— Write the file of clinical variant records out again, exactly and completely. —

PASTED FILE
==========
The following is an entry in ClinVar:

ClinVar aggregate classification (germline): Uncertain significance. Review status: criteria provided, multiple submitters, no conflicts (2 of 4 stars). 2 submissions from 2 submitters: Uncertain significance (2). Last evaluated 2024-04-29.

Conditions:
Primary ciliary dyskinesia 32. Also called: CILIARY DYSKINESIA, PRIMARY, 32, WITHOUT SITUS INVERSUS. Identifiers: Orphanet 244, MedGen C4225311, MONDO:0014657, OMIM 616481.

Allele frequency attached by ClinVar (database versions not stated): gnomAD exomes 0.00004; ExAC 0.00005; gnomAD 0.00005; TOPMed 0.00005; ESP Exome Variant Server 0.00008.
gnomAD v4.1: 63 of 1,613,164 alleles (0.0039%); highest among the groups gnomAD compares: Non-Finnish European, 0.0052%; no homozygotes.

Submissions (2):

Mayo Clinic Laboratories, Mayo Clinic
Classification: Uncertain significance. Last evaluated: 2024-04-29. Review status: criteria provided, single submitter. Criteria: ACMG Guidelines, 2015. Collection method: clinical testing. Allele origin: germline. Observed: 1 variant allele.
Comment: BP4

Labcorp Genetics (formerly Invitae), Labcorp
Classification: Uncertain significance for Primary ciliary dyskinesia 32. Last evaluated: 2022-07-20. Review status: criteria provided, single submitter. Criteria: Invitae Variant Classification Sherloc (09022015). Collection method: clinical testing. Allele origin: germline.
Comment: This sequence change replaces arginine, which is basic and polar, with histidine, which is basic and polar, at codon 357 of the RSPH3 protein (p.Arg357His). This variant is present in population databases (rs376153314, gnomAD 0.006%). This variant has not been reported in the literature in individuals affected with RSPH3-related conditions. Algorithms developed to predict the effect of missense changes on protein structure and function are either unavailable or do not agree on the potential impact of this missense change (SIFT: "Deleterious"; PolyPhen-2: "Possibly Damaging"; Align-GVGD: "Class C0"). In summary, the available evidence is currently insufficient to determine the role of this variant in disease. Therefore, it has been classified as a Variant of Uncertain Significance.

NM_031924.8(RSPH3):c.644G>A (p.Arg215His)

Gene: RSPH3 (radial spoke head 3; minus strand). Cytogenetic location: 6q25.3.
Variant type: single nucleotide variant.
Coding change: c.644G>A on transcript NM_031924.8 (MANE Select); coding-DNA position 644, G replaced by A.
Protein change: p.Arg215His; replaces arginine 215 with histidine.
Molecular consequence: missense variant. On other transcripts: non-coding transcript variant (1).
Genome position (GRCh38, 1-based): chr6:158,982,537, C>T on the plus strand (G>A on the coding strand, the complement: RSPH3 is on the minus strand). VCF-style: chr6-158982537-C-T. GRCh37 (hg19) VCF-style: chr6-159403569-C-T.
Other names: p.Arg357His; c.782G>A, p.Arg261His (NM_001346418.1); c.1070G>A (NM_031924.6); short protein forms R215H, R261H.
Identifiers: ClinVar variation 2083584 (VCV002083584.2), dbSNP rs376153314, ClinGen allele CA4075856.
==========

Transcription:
The following is an entry in ClinVar:

ClinVar aggregate classification (germline): Uncertain significance. Review status: criteria provided, multiple submitters, no conflicts (2 of 4 stars). 2 submissions from 2 submitters: Uncertain significance (2). Last evaluated 2024-04-29.

Conditions:
Primary ciliary dyskinesia 32. Also called: CILIARY DYSKINESIA, PRIMARY, 32, WITHOUT SITUS INVERSUS. Identifiers: Orphanet 244, MedGen C4225311, MONDO:0014657, OMIM 616481.

Allele frequency attached by ClinVar (database versions not stated): gnomAD exomes 0.00004; ExAC 0.00005; gnomAD 0.00005; TOPMed 0.00005; ESP Exome Variant Server 0.00008.
gnomAD v4.1: 63 of 1,613,164 alleles (0.0039%); highest among the groups gnomAD compares: Non-Finnish European, 0.0052%; no homozygotes.

Submissions (2):

Mayo Clinic Laboratories, Mayo Clinic
Classification: Uncertain significance. Last evaluated: 2024-04-29. Review status: criteria provided, single submitter. Criteria: ACMG Guidelines, 2015. Collection method: clinical testing. Allele origin: germline. Observed: 1 variant allele.
Comment: BP4

Labcorp Genetics (formerly Invitae), Labcorp
Classification: Uncertain significance for Primary ciliary dyskinesia 32. Last evaluated: 2022-07-20. Review status: criteria provided, single submitter. Criteria: Invitae Variant Classification Sherloc (09022015). Collection method: clinical testing. Allele origin: germline.
Comment: This sequence change replaces arginine, which is basic and polar, with histidine, which is basic and polar, at codon 357 of the RSPH3 protein (p.Arg357His). This variant is present in population databases (rs376153314, gnomAD 0.006%). This variant has not been reported in the literature in individuals affected with RSPH3-related conditions. Algorithms developed to predict the effect of missense changes on protein structure and function are either unavailable or do not agree on the potential impact of this missense change (SIFT: "Deleterious"; PolyPhen-2: "Possibly Damaging"; Align-GVGD: "Class C0"). In summary, the available evidence is currently insufficient to determine the role of this variant in disease. Therefore, it has been classified as a Variant of Uncertain Significance.

NM_031924.8(RSPH3):c.644G>A (p.Arg215His)

Gene: RSPH3 (radial spoke head 3; minus strand). Cytogenetic location: 6q25.3.
Variant type: single nucleotide variant.
Coding change: c.644G>A on transcript NM_031924.8 (MANE Select); coding-DNA position 644, G replaced by A.
Protein change: p.Arg215His; replaces arginine 215 with histidine.
Molecular consequence: missense variant. On other transcripts: non-coding transcript variant (1).
Genome position (GRCh38, 1-based): chr6:158,982,537, C>T on the plus strand (G>A on the coding strand, the complement: RSPH3 is on the minus strand). VCF-style: chr6-158982537-C-T. GRCh37 (hg19) VCF-style: chr6-159403569-C-T.
Other names: p.Arg357His; c.782G>A, p.Arg261His (NM_001346418.1); c.1070G>A (NM_031924.6); short protein forms R215H, R261H.
Identifiers: ClinVar variation 2083584 (VCV002083584.2), dbSNP rs376153314, ClinGen allele CA4075856.